Now, let me just give you a little bit of an understanding of why it's just not peak oil. In 1930, the U.S. was producing oil at 100 to 1 energy returned on invested. That means, for every barrel it cost in energy, we produced 100 barrels for market. In 1970, this fell to 30 to 1. Currently, they estimate it is 10 to 1. It is continually falling. Shale oil comes in at a whopping 5 to 1. That oil shale that we have supposedly have a trillion barrels in Colorado and in the West, that comes in at 2 to 1. What is happening is, not only is production peaking, and it is, the energy we get from this oil is falling so it just becomes more expensive. Charles Hall who has been studying the EROI, which is the energy return on invested, he says that the minimum EROI for a modern society such as ours, we need at least 10 to 1 and maybe 12 to 1+. Shale oil and tar sands, they fill in the gap, but they are not paying the basic minimum requirements for energy for our system.

What has happened, since 2005, we have been living in one bubble after another. Actually, it started in the 1990's but especially since 2005, 2006. We really haven't had any GDP growth since 2007. How do you get GDP growth? Well, you have monetary stimulus, you have money printing, and you under report the inflation. You under report the actual inflation rate, which makes GDP higher. We haven't had any growth since 2007. This is shown by our oil demand. What happens is, a fiat monetary system such as the dollar, it needs a growing energy supply to continue. Unfortunately, we've peaked in 2005. We've brought on this real expensive stuff. It has kept the system going forward, but we have had to prop the whole system up with a lot of monetary printing. Well, that has worked up to now and it may work a little bit longer, but where we start seeing a decline, and that looks like we will see that in the next few years, then it is impossible for the Fed and central banks to prop up this system with inflation. They just can't do it.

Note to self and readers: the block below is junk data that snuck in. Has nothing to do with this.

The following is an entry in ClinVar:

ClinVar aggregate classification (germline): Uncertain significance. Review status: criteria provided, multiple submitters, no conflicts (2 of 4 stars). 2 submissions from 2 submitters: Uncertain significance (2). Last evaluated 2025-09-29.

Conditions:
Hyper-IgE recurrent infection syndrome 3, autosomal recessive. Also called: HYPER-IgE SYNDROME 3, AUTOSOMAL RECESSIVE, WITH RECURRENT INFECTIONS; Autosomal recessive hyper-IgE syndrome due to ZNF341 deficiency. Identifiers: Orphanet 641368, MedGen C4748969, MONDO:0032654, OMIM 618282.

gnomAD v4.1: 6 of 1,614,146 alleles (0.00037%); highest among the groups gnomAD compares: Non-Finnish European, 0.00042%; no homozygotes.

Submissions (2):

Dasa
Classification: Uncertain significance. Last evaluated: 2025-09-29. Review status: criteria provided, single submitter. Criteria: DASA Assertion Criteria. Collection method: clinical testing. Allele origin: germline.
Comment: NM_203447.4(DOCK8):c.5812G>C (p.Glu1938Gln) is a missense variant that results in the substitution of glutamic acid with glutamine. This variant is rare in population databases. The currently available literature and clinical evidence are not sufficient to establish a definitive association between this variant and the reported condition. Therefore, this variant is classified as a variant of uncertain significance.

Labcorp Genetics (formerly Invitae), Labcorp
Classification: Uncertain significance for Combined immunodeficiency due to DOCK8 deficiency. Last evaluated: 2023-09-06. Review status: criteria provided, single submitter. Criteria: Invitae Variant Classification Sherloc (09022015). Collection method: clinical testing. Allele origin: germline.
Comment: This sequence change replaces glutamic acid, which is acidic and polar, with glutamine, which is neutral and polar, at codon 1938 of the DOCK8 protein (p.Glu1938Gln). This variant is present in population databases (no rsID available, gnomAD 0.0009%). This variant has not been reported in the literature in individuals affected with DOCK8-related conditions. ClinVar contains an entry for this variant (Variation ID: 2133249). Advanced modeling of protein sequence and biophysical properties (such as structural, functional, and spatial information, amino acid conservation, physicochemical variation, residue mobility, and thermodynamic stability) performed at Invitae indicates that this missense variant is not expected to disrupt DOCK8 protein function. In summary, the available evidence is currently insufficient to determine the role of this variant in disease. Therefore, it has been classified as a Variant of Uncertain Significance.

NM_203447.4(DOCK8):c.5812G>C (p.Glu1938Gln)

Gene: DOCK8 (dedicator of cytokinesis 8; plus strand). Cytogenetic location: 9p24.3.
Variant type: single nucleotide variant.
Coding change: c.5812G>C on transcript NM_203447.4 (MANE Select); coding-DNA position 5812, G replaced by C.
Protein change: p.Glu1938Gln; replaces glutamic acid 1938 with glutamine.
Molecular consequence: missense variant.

In a nutshell, gold and silver are the stores of money, because when you have a coin, a gold or silver coin, you actually have something to trade. Where we have the dollar and all of these debts that we have, they are future energy liabilities. That's the reason why I believe, and not many people look into this, that the peak and decline of oil production will put severe pressure on this huge debt-based system. That is why I believe that gold and silver are the safest investments to own going forward.

Mike Gleason: Our economy is so tied to the Federal Reserve. You alluded to them a moment ago. I'm not just talking about their policy decisions being important, but also the rhetoric they spew on an ongoing basis. Now one of the topics you've written about is how the Fed is bamboozling the public. Exactly how are they doing that?